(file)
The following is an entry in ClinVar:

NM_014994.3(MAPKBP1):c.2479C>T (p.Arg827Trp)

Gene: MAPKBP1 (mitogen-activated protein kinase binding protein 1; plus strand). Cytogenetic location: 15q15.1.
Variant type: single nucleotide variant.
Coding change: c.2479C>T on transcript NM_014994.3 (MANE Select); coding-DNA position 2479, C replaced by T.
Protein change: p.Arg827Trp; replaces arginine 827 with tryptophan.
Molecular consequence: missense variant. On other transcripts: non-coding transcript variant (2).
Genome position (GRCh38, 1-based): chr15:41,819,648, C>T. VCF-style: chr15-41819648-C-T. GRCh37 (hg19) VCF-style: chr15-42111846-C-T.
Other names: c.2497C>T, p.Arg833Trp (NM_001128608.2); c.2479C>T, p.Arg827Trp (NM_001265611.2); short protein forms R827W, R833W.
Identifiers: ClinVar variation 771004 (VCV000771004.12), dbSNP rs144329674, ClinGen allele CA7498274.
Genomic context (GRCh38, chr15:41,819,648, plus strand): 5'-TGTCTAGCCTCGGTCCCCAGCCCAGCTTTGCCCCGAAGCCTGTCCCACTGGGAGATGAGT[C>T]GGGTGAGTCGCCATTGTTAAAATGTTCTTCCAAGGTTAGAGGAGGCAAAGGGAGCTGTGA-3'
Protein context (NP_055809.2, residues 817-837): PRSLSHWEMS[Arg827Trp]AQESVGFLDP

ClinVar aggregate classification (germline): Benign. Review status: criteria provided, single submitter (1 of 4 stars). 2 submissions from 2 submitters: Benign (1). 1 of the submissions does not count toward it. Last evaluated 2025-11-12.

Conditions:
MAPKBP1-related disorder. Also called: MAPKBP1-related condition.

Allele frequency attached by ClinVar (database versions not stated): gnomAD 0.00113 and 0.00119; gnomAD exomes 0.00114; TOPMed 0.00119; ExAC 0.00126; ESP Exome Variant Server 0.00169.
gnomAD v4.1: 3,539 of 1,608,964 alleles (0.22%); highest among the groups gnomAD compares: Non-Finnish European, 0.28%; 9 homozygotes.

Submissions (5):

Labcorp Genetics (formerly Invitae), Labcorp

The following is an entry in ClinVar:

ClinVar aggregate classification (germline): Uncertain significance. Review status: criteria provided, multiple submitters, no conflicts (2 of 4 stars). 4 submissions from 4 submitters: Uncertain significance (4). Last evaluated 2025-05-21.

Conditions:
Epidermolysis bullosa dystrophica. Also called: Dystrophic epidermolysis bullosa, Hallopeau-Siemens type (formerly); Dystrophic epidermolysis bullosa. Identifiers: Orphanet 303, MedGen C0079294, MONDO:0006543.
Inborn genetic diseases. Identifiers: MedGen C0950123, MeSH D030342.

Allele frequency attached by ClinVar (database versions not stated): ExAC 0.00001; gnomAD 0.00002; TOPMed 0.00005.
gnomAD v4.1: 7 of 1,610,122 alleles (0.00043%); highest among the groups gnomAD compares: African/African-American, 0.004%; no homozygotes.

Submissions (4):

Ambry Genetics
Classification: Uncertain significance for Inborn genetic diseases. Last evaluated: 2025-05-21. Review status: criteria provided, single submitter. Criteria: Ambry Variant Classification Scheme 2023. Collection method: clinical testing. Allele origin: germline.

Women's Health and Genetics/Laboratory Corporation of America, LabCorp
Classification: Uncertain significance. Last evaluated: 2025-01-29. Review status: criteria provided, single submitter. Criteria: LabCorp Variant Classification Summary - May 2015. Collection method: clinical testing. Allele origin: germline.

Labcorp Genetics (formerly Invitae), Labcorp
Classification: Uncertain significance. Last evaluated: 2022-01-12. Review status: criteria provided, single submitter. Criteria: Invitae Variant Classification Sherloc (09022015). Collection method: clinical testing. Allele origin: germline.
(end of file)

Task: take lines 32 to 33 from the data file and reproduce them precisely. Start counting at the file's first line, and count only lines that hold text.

Labcorp Genetics (formerly Invitae), Labcorp
Classification: Uncertain significance. Last evaluated: 2022-01-12. Review status: criteria provided, single submitter. Criteria: Invitae Variant Classification Sherloc (09022015). Collection method: clinical testing. Allele origin: germline.